For one night every July, the grounds of The Watermill Center in the Hamptons are transformed into an enchanted forest of installations and performance art. Hundreds of well-heeled guests weave their way through a pathway of memorable, unexpected sensory adventures. In years past, artists have soared from the trees, wielded axes, and even used their ponytails as paintbrushes. One can never know what to expect—and guessing would be futile as each year brings unbridled levels of imagination and creativity.
This Saturday, July 29, the benefit’s theme is “Fly into the Sun” and honors Laurie Anderson and Isabelle Huppert in tribute to the late Lou Reed. Spread across eight acres, there will be over 30 site specific works curated by the director, Robert Wilson. Many of these performances are installations by the center’s summer artists in residence.
A much-anticipated highlight will be Anderson performing The Wildebeests, a poem with musical accompaniment, which she first performed at the gala with Reed in 1997—just one of the talked-about moments from galas over the decades.
In celebration of the event, we asked regular gala attendees to recall their favorite galas from over the years.
Robert Wilson, founder and artistic director of The Watermill Center
“There are many installations that I often think about or reflect on. One that immediately comes to mind was the year we built the Africa House, an homage to the African-American painter Clementine Hunter. Modeled after a similar house she lived in on Melrose Plantation, an artist colony in Nachitoches, Louisiana, the walls inside the original house were covered in Hunter’s murals depicting life on the plantation, including cotton picking, wash days, weddings, baptisms, and funerals. We hung 45 of Hunter’s paintings on the interior of the house, which was situated in the middle of our West Courtyard. That year, Marina Abramović and Lady Gaga attended our gala. They sat together on the interior straw floor. Gaga said it was her favorite space at Watermill.”
Amy Lau, interior designer
“The installation, As We Lay Dying, from the 2016 gala was particularly interesting as there were collaborations between the residents of The Watermill Center and those in the summer program. I also loved how the gala took inspiration from Le Corbusier’s building Maison du Fada, which is often regarded as the catalyst for the Brutalist architectural style—one of my favorite movements.”
Leila Heller, gallerist
“This gala is always the highlight of my summer, and I have been involved with this fabulous center for many years. I donated artwork from our artists to their live and silent auctions in honor of Sheikha Paula Al Sabah and Bob Wilson. My favorite installation to date was last summer Bruce High Quality Foundation had their car installations in the forest. It was so riveting and unexpected.”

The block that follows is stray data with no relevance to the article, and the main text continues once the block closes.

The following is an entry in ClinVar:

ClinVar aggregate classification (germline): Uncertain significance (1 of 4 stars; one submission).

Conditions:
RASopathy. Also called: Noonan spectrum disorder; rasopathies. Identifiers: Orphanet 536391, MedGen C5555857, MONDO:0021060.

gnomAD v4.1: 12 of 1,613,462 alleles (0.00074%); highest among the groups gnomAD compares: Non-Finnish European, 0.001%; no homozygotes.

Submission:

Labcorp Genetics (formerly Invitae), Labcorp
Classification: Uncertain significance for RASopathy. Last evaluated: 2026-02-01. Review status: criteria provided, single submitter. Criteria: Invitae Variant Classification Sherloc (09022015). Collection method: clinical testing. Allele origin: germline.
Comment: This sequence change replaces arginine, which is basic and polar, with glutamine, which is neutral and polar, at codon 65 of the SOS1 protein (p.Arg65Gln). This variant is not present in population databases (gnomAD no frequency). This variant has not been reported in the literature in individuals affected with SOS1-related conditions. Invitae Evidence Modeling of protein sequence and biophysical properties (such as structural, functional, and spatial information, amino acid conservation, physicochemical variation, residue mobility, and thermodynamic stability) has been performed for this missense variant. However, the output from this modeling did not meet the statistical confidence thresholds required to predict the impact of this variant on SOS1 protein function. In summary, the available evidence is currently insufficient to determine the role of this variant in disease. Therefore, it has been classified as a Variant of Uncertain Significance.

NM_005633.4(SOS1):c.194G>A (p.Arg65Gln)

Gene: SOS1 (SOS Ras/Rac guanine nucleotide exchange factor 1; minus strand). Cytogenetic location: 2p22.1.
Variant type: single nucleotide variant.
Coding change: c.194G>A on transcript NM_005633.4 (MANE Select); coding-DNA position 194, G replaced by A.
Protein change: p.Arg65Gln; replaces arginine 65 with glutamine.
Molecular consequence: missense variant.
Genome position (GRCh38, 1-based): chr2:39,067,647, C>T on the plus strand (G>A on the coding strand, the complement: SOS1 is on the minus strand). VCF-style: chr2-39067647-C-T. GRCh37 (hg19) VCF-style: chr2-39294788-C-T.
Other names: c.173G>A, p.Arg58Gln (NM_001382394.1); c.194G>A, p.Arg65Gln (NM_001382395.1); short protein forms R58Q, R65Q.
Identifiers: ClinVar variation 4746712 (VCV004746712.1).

Hunt Slonem, artist
“It’s quite an experience—so impressive in terms of its scale and the very international crowd. Everyone really dresses up and goes for it with bright colors and wonderful accessories. I wore one of my very bright jackets one year, and Robert Wilson said, ‘You should go out there and stand in the garden with all the performers.’”
Noah Khoshbin, curator at the Watermill Center
“For me, it was the rare occasion that one of the benefit installations was indoors with Jonathan Meese’s Marlene Dietrich in Dr. No’s Ludovico-Clinic (Dr. Baby’s Erzland) in 2008. Meese was given free rein to incorporate the center’s eclectic collection. He transformed the normally pure and pristine space into a fantastic assemblage of cult, kitsch and historical relics.”
Jörn Weisbrodt, honorary chair and collaborator
“Yochai Matos’s piece Pegasus Walking up the Knee Building in 2010 encapsulated what Watermill is capable of doing. Firstly, the ability to physically attach and suspend a 15-foot neon Pegasus sculpture off the central wall is pretty astounding. But also the mythological creature of Pegasus itself, which speaks to the boundless imagination and creativity of the human mind that is unleashed and nurtured at Watermill.”
Anne Huntington, art collector
“The benefit is always the biggest bang of the season! And in 2012, the theme was just that, ‘The Big Bang,’ and it did not disappoint. Paul McCarthy’s massive installation erected high above the center prominently and symbolically confronted all of us. Another big bang was Kembra Pfahler and the Voluptuous Horror of Karen Black performing alongside McCarthy’s sculpture; and wow, was it fantastically bold.”
Christophe de Menil, art collector and jewelry designer
“At ‘One Thousand and One Nights’ in 2012, Mette Sterre’s Structuralist caught my eye. The piece is coherent and borderline vanishing.”
Blair Voltz-Clarke, gallerist
“Robert Wilson’s mind-blowing human installations always blur the lines between magic and reality. The visual impression of a gorgeous woman buried in the ground singing La Boheme entitled How to Penetrate the Darkness from 2014 will never leave my thoughts.”
Campion Platt, architect and interior designer
“The most memorable gala in recent years—although they are all quite magical— was 2013, where performance artists blended into trees, benches, rocks, earth, ironing boards and other every day items. It was fun, outrageous, sexual and extremely clever, but especially human.”